I Procrastinated Writing This Blog Post About Procrastination!
Yes, I procrastinated doing this blog post about procrastination.
Well that’s not exactly true. I’ve been procrastinating doing any blogging. Like so many people, I was finding a million excuses, and a million things to do other than write. So I thought “Why not blog about procrastination?”
You may be surprised to know that one-in-five people fight procrastination at some point, even if they’re not classic procrastinators.
Procrastination Tips For the 20%
If you’re among that 20%, I think you’ll find these tips helpful.
Have an accountability partner. Do you know what got me to sit down and write this post? I went public with my accountability partner, that is, my coach. (While not required to, I believe all coaches should have a great coach, if they aspire to being a great coach to their own clients.) I emailed him last night to prepare for this evening’s call, and I knew how good I’d feel if I could say “I finally blogged!” rather than having him coach me around the topic. (It would also allow me to use our time to focus on other issues.)
Create the plan. Sometimes we procrastinate because the overall task seems so daunting. So allow yourself permission to not even do the task, but instead to simply create the plan. Let’s say you want to paint your house. Be satisfied with laying out the steps. This might include doing some research on colors for each room, visiting the paint or hardware store to pick up some paint chips, selecting the colors, and then doing the painting, one room at a time.
Don’t worry about finishing, be happy with just starting. Sometimes we procrastinate, because finishing the task seems so far away. So following up on the point above, don’t even think about the end result. Just do your research about paint colors. That’s it. That wasn’t so bad, was it?
For many agency owners, one of the things about which they seem to procrastinate is writing their business development plan. If that’s the case, this post may prove valuable.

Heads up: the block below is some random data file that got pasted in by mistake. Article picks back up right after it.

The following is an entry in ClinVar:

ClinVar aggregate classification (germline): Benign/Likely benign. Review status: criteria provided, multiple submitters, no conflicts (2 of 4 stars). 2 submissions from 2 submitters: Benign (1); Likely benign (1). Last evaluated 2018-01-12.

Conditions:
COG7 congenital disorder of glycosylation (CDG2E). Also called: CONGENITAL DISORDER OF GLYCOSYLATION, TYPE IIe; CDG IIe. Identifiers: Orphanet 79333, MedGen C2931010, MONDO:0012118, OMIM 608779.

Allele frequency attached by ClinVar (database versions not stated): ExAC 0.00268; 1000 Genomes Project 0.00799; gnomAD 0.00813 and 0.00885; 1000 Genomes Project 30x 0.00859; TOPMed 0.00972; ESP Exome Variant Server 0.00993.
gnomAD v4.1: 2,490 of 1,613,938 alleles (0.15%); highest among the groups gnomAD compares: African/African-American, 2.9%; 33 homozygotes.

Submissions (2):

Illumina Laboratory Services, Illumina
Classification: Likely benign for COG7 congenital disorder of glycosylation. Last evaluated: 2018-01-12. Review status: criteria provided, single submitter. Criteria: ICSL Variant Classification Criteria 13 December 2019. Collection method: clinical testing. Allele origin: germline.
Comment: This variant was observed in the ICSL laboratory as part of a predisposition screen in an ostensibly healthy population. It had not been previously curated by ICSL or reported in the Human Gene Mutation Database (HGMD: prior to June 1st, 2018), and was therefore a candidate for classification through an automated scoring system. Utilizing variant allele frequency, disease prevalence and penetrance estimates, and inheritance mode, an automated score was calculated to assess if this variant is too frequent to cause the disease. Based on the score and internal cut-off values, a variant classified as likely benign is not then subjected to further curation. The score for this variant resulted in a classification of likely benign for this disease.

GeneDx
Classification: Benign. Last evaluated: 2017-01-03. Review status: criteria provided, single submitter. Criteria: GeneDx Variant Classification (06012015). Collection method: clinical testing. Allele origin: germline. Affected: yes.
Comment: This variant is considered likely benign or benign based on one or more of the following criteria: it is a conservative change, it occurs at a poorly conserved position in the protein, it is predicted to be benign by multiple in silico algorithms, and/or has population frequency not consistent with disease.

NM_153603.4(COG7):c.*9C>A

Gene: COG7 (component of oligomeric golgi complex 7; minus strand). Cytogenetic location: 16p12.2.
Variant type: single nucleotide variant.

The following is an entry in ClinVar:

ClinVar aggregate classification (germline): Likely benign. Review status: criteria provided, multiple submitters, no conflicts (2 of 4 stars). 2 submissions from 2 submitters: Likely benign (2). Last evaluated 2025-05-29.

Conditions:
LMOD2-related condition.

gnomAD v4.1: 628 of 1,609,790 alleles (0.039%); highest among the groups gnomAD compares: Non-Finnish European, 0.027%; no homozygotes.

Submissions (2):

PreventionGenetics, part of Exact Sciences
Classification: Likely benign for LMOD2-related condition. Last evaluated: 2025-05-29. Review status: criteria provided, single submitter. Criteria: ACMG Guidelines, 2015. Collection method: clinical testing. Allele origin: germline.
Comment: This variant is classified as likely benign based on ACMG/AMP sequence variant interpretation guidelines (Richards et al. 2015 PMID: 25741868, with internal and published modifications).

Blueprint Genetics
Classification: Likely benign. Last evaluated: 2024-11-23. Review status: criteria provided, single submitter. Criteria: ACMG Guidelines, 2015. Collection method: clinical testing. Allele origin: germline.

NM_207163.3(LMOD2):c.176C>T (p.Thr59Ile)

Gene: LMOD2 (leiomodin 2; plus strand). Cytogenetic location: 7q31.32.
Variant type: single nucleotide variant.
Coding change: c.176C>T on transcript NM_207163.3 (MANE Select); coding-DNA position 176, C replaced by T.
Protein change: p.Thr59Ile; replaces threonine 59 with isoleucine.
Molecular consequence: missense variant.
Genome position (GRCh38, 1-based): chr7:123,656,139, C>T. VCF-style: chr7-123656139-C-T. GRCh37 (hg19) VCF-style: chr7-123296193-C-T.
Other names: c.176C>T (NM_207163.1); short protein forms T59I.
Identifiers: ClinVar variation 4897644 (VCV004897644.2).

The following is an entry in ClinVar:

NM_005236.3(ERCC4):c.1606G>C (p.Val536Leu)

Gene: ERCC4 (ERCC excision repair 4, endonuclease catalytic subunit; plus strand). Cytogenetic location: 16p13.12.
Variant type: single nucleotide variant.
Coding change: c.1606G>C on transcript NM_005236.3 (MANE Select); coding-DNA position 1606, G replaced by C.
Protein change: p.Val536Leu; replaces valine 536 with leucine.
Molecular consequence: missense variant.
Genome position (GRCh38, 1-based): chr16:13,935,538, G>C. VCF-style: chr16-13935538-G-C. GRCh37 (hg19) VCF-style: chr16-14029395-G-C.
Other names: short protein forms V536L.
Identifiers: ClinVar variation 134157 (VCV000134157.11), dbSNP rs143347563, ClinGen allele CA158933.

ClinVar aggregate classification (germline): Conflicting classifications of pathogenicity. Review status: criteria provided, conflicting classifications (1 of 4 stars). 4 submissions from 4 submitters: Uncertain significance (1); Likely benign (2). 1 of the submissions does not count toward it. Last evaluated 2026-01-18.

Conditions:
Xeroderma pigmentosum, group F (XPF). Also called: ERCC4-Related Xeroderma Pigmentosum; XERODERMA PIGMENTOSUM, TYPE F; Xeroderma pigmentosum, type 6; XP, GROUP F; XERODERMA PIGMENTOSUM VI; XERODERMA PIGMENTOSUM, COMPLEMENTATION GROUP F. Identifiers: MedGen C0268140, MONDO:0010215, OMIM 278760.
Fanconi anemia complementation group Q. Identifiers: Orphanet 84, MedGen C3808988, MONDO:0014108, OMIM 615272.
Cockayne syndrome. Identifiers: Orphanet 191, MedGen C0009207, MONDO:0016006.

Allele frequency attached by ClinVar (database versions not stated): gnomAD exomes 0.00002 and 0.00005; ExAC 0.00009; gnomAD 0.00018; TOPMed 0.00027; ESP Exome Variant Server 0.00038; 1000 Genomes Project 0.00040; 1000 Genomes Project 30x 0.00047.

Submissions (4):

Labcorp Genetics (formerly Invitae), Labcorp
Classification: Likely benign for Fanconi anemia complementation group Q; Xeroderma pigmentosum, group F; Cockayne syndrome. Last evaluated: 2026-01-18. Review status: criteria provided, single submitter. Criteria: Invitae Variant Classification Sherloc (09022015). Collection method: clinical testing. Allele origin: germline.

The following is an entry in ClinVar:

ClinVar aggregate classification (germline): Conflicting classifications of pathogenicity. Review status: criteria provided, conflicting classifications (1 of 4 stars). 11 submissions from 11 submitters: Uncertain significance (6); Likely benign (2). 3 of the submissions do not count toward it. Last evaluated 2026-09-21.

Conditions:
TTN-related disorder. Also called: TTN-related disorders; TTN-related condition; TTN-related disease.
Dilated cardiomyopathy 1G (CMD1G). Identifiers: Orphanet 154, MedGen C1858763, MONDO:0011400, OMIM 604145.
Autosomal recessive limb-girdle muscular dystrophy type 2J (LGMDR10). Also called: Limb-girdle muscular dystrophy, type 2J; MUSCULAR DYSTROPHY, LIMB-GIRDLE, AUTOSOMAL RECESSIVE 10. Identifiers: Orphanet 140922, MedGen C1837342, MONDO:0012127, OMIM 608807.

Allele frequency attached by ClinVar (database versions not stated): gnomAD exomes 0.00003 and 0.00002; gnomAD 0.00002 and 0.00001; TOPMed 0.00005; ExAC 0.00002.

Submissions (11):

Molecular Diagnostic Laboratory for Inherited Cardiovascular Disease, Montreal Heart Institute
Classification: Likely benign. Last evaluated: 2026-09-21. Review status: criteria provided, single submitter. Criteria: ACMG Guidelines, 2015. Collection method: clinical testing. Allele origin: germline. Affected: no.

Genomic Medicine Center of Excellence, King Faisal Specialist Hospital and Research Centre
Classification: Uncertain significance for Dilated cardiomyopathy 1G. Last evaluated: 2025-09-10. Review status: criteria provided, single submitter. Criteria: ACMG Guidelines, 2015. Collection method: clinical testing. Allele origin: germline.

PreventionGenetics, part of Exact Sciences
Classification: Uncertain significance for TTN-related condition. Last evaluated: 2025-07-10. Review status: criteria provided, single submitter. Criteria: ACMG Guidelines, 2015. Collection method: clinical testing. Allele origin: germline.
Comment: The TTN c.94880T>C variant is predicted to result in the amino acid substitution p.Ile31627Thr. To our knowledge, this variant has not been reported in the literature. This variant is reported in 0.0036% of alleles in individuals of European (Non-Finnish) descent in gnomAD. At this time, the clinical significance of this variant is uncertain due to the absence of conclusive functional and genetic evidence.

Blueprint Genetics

Allow yourself to feel good along the way. Continuing the house painting analogy, before moving to the next step of going to the paint store, take a moment and acknowledge how good it felt to do that first step of creating the plan. Sometimes we get so caught up in feeling bad about procrastination, which only makes us procrastinate more. Instead, use the power of positivity, of feeling good about the small steps we’re taking. That power is, well, powerful. Celebrate the smallest of steps. It will encourage you to take the next one.
Use the Swiss Cheese Method. Visualization can be a powerful tool in combating procrastination. For many, it helps to look at the larger assignment as a big slice of cheese. Just punch through the various steps of a task until it looks like a nice piece of Swiss cheese, full of holes. Bon appetit!
Stop Multitasking. We’ve been led to believe the myth of multitasking, mostly because we have the technology tools that appear to allow us to do so. But our brains aren’t wired for this. When we’re interrupted, when we shift from task to task, our brains need time to recover, time we don’t always give it. As a result, when we shift, we lose focus. So when we multitask, while it appears that we’re doing many things, we’re not doing any of them well. So unitask: Set your time for 20 or 30 minutes, do one important task with deep focus, and note how we’ll you’ve done it.
Are you challenged by procrastination, either from time-to-time, or all the time? If so, please tell us about it in the comments section.